BSD budget adopted, looks bad for 2011

The newly appointed director to the Bremerton School District Board of Directors, Carolynn Perkins, attended her first meeting Aug. 6 at BSD headquarters and took the oath of office before settling in to discuss the 2009-10 budget.

According to Director of Finance and Operations Wayne Lindberg, BSD’s budget concerns five funds: the General Fund, which includes ordinary day-to-day operation; the Transportation Vehicle Fund, for school bus acquisition and repair; the Capital Projects Fund, concerning construction projects; the Debt Service Fund, which provides for the redemption of outstanding bonds and interest payments associated with those bonds; and the Associated Student Body Fund, which is funded by student fees and activity gate fees.

The majority of funding for schools and school programs for the district comes from the state’s general and special purpose funds. These funds are based on the number of full-time students in the district. One of the biggest challenges for BSD of late has been a rapid decline in students from 5,937 in the 1997-98 school year to 4,996 for 2009-10.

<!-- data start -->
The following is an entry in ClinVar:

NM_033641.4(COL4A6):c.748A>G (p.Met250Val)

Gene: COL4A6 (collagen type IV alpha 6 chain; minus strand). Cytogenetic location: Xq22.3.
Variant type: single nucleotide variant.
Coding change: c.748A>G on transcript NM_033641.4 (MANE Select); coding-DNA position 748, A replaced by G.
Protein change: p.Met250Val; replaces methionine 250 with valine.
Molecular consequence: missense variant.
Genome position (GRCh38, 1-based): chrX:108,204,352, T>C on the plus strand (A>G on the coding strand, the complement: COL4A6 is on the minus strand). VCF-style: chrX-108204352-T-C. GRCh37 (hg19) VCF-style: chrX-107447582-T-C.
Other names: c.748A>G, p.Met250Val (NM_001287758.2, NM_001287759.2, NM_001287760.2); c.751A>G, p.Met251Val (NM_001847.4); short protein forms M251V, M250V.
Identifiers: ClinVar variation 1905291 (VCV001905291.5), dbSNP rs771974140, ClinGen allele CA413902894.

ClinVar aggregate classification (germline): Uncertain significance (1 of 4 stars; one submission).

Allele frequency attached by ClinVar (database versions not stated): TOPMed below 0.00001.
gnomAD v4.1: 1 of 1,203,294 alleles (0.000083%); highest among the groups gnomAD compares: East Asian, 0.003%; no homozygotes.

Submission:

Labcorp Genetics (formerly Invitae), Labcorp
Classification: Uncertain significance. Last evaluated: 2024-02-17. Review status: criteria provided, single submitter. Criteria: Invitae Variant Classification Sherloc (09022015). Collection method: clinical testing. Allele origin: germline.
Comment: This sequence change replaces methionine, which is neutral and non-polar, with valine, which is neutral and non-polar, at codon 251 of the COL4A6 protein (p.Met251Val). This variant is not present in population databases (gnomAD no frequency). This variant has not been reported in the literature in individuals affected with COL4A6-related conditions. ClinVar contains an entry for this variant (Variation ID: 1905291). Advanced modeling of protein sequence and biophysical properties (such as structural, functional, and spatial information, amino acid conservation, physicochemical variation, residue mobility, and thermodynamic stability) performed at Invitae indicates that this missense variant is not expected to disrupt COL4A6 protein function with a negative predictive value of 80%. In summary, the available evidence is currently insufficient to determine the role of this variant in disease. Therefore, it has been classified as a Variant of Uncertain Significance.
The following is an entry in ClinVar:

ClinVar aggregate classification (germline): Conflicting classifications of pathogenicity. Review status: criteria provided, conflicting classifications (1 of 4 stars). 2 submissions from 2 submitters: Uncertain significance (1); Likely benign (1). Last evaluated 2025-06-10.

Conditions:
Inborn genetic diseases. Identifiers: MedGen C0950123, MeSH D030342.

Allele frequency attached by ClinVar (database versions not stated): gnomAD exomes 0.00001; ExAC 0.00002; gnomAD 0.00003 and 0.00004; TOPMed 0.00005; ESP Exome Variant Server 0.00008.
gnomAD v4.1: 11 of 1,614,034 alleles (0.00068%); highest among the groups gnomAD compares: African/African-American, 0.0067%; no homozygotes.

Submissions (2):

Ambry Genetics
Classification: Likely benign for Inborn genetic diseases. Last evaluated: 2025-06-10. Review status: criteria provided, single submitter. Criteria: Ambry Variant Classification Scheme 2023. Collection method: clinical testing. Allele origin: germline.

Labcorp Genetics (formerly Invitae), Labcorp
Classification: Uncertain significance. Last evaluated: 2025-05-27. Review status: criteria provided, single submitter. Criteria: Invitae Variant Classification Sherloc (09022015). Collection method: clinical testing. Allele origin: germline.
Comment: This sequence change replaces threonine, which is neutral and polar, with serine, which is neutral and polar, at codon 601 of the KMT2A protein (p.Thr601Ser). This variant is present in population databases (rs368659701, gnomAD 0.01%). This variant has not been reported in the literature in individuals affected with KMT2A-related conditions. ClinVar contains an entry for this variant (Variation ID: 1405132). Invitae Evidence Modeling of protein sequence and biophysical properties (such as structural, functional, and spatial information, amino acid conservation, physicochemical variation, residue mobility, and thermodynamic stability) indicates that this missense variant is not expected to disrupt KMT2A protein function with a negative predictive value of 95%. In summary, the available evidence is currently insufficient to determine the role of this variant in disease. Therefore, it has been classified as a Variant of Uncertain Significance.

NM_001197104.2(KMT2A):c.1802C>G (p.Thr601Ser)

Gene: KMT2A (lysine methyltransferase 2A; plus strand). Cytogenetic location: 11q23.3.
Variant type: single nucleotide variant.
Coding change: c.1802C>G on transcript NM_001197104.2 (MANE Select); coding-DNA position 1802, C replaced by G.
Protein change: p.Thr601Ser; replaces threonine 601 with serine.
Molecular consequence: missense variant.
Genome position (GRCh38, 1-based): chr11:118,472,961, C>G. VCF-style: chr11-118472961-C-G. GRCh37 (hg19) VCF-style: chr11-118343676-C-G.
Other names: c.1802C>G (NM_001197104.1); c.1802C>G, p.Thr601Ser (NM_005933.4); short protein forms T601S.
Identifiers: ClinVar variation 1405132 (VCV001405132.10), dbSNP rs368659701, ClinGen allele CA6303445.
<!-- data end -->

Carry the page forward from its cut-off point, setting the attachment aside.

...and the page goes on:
Other funding sources for the district are local taxes, local non-tax monies, federal special purpose funds and revenues from agencies other than the Office of the Superintendent of Public Education.

Funding sources for school systems have been reduced tremendously due to the economic downturn which is affecting state budgets as well.

The American Recovery and Reinvestment Act of 2009 has provided the state with stimulus funds to alleviate some of the reductions in their own budget, but a shortfall of more than $405,000 still exists.

State Legislature also granted no Cost Of Living Allowance increases for employees and cut one Learning Improvement Day, reducing teacher contracts to 181 days. Student achievement funds also have been reduced from $528 per student to only $132, which will cost the district almost $1.6 million.

Despite the cuts, the budget has been balanced for 2009-10 with minimal reductions in staff and programs.

However, federal funding through stimulus dollars will end September 2011, creating a “funding cliff” that will result in “significant cuts to all school districts.”

“It will result in major cuts to programs and services and increases in class size,” Lindberg said.

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